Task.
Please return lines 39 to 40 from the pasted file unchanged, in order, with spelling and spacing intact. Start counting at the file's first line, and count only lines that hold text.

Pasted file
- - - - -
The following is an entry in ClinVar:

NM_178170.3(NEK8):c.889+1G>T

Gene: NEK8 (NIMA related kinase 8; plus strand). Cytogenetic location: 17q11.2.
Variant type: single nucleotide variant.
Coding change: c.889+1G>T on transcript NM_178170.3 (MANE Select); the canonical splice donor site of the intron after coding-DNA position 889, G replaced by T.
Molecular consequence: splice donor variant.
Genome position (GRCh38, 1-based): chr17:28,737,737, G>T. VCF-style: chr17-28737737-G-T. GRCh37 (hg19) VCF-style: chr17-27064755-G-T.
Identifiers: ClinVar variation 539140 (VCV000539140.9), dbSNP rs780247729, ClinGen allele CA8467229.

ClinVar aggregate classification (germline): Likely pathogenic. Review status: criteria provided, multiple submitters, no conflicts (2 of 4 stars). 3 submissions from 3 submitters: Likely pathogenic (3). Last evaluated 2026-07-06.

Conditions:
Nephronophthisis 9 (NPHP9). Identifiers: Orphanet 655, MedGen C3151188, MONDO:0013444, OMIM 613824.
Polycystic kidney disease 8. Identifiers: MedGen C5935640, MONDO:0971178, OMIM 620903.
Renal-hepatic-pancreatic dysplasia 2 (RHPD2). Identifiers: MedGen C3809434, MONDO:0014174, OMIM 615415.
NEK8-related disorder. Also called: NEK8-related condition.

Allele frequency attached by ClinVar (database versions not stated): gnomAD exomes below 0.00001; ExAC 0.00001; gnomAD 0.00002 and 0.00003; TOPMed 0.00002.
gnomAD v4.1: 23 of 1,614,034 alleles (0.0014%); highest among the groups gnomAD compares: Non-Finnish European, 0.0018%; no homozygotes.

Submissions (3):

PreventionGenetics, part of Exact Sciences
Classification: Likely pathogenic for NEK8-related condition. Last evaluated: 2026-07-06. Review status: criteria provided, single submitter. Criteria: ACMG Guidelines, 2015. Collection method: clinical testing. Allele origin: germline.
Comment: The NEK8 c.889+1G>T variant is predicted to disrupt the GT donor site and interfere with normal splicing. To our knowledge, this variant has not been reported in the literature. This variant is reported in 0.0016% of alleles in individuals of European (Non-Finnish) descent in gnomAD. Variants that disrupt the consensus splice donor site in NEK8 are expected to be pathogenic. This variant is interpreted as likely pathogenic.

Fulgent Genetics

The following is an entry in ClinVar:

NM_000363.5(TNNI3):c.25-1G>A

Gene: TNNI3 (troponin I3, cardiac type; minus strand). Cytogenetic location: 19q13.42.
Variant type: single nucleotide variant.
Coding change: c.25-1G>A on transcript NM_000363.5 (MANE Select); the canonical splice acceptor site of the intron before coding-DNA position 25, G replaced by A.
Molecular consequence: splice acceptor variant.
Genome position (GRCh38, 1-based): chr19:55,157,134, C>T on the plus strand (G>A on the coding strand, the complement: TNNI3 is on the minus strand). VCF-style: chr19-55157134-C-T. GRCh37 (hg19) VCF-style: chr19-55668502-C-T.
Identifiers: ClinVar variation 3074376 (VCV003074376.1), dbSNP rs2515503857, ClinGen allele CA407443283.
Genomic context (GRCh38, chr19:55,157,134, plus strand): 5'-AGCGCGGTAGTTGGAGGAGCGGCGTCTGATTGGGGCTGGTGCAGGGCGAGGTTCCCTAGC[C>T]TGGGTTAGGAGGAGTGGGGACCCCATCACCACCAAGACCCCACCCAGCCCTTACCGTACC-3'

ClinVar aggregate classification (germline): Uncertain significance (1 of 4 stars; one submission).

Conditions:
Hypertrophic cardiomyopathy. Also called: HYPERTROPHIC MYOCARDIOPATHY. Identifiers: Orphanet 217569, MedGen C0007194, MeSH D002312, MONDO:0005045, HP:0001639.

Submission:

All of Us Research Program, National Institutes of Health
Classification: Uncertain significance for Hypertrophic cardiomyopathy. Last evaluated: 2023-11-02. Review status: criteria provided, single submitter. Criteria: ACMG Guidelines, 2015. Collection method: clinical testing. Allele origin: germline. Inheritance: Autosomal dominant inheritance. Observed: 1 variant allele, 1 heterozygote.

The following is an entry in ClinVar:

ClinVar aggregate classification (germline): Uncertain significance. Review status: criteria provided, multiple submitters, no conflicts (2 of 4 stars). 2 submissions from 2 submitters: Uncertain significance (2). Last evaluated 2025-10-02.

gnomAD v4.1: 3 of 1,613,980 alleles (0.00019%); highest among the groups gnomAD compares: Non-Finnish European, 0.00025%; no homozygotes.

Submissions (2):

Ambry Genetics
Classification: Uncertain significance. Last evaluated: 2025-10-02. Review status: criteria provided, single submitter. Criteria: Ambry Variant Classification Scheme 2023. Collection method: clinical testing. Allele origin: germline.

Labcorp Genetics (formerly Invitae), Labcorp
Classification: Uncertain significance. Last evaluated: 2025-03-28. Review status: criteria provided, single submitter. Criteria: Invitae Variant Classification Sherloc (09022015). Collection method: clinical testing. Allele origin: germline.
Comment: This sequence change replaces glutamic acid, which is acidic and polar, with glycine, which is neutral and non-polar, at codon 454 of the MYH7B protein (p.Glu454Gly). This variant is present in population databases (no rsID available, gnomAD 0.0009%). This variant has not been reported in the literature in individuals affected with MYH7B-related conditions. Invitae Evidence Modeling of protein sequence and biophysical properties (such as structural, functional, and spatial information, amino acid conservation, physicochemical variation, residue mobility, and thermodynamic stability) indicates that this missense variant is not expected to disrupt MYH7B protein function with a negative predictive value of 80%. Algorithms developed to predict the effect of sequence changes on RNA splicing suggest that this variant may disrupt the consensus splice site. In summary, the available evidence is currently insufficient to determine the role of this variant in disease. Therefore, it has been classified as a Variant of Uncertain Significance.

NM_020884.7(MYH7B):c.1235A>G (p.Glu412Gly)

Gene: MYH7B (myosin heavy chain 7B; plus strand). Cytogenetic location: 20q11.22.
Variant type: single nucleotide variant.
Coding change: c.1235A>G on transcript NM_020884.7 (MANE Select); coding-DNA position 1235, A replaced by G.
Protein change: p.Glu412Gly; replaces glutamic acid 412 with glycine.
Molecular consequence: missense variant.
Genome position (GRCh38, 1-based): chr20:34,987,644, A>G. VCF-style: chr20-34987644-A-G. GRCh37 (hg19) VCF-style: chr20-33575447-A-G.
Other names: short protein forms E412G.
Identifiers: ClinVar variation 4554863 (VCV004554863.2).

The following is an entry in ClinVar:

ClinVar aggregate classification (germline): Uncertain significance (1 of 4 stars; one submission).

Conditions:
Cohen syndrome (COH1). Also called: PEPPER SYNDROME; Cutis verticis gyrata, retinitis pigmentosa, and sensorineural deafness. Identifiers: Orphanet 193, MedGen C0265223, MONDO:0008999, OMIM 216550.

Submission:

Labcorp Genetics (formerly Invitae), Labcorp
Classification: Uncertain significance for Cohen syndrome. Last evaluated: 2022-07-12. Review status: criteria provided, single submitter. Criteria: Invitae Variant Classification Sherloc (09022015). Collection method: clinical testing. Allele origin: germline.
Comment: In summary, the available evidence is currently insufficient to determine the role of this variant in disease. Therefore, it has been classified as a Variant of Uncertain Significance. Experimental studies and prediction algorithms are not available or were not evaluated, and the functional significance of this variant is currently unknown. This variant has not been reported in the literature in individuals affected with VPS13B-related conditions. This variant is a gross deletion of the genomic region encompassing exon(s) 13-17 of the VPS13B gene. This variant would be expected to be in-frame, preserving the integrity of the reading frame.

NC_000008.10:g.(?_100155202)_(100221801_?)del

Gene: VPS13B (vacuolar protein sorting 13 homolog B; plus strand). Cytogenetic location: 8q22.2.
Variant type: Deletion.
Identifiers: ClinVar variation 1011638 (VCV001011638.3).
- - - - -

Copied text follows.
gnomAD v4.1: 3 of 1,613,980 alleles (0.00019%); highest among the groups gnomAD compares: Non-Finnish European, 0.00025%; no homozygotes.

Submissions (2):